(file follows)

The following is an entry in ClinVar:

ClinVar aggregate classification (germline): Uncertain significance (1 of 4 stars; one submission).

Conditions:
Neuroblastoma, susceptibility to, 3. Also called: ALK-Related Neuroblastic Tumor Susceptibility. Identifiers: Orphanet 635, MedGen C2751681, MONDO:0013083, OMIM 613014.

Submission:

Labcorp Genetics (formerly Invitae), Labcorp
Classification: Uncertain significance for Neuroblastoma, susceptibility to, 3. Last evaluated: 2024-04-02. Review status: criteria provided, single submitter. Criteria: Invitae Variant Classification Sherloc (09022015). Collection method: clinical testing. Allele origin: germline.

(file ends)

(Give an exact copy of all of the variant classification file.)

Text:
The following is an entry in ClinVar:

ClinVar aggregate classification (germline): Uncertain significance (1 of 4 stars; one submission).

Conditions:
Neuroblastoma, susceptibility to, 3. Also called: ALK-Related Neuroblastic Tumor Susceptibility. Identifiers: Orphanet 635, MedGen C2751681, MONDO:0013083, OMIM 613014.

Submission:

Labcorp Genetics (formerly Invitae), Labcorp
Classification: Uncertain significance for Neuroblastoma, susceptibility to, 3. Last evaluated: 2024-04-02. Review status: criteria provided, single submitter. Criteria: Invitae Variant Classification Sherloc (09022015). Collection method: clinical testing. Allele origin: germline.